With the legislative session just getting started in Albany, City & State held its annual State of Our State event on Tuesday, January 9th.
Some things are changing in New York politics – like the make up of the new city council. Some things are staying the same – like a political dispute between de Blasio and Cuomo. And some things are in a state of flux – like which party will be controlling the state senate.
Carlo Scissura, president and CEO of the New York Building Congress joins us to talk about how these factors are affecting his group. He also talks about the state of the BQX, his hopes for Rikers Island, and tells us where he falls on the latest Cuomo/de Blasio fight over paying for the MTA.
City and State’s Technology Front Page Roundtable event featured top government leaders in technology, discussing cybersecurity threats, major tech initiatives in New York and more.
Ever since New York state started a medical marijuana program in 2014, there has been a constant stream of complaints – rules are too restrictive, drugs too expensive, providers can’t get money and patients can’t get cannabis. Three leaders of cannabis policy in New York joined City & State reporter Jeff Coltin on a panel on October 12th at the State of New York Health event. State senators Diane Savino and Liz Krueger and Columbia Care CEO Nick Vita all agreed that New York’s marijuana program has gotten better – and could even become a national model. But with full legalization being discussed in Albany, the medical program may not matter.
School is back in session, and if the history books got updated over the summer, they have a new section: the election of President Donald Trump. Trump’s name will definitely be present in the classroom this year, but how else will his administration be felt?
That was the topic of a panel at City & State’s On Education event on August 16th at the Museum of Jewish Heritage in Lower Manhattan. Sitting on the panel were New York City Councilman Danny Dromm, Assemblywoman Alicia Hyndman, Dr. Timothy McNiff, superintendent of schools for the Catholic Archdiocese of New York, and Janella Hinds, vice president of the United Federation of Teachers. We talked about whether Trump deserves some blame for bullying in schools, what Secretary of Education Betsy DeVos’ plans for privatization looks like, and if state control could actually be good for New York.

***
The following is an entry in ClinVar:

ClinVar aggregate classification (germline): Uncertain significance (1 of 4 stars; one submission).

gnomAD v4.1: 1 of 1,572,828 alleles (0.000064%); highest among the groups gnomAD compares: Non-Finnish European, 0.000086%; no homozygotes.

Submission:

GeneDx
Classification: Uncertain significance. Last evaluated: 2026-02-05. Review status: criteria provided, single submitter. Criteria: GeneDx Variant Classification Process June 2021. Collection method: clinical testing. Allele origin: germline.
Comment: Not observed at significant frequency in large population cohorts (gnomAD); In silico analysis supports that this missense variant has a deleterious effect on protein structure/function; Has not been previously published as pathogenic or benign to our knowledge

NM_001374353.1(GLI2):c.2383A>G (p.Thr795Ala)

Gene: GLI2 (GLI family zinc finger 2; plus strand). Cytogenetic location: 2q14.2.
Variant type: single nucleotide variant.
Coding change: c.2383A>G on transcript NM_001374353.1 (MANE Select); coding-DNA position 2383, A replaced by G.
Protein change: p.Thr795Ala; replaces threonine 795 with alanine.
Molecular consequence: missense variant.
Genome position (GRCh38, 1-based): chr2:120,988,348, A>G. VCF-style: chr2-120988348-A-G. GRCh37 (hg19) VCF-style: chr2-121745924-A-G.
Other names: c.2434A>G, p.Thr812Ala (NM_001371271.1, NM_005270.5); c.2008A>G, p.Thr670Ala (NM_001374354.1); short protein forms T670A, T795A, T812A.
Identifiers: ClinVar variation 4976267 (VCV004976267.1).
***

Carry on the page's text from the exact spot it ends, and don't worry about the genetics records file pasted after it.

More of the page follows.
New York City Mayor Bill de Blasio is running for reelection this fall, and everyone seems to be drawing comparisons. Republican Nicole Malliotakis is comparing de Blasio to Mayor David Dinkins, who was in office when the city’s crime rate was highest. De Blasio is comparing Malliotakis to Donald Trump, the man she voted for. And Independent candidate Bo Dietl keeps calling de Blasio “Big Bird”.
Now Hunter College Public Policy professor Joseph Viteritti is jumping in with a new book, comparing Bill de Blasio to past Mayors of New York. It is called “The Pragmatist: Bill de Blasio’s Quest to Save the Soul of New York,” and it looks at the city’s history of progressive politics while examining the life and times of Bill de Blasio.
Viteritti joins us today to talk about the provocative title, which mayor de Blasio is most like, and the defining ethos of New York City: “Give the Poor Guy a Break.”
I’m City & State Staff Reporter Jeff Coltin, and this is the City & State Presents Podcast.
At our On Education event, held Wednesday, August 16, City & State brought together leaders in education, government, advocacy and business to discuss current issues regarding schools, testing, evaluations and more.
As part of this event, City & State editor-in-chief Jon Lentz sat down for a chat with New York State Board of Regents chancellor Betty Rosa and New York State Education commissioner MaryEllen Elia.
We bring this interview to you in full here on this podcast.
In April 2012, the first “Avengers” movie came out in which the area around Grand Central Terminal got totally destroyed. That same month – in real life – New York City Mayor Michael Bloomberg proposed some dramatic changes to the same area. He wanted to rezone Midtown East in order to improve the office buildings in the neighborhood and keep attracting top tenants. That plan was at first voted down and then revived, and now, more than five years later, the Midtown East rezoning is set to be approved by the City Council Land Use Committee on July 27. New York Building Congress President and CEO Carlo Scissura joins us for the second podcast in a three part series to talk about the rezoning of East Midtown, projects around the city, and why he’s asking for more taxes.
This podcast is part two of a three podcast series with the NYBC.
Government contracting isn’t all about guns and ammo and construction. Businesses like printers and restaurants can get in the game too.
The New York City government wants to give more contracts to businesses owned by woman and racial minorities, but despite the high goals meant to combat historical inequity, the city has a long way to go. A panel of experts in the MWBE contracting field talked about that issue and more at City & State’s On Diversity conference on June 27th. The panel also discussed how getting MWBE certified can help your business, what benefits this contracting brings to the government and other entities like the Brooklyn Chamber, and even took a look at a new law that could help boost MWBE contracting.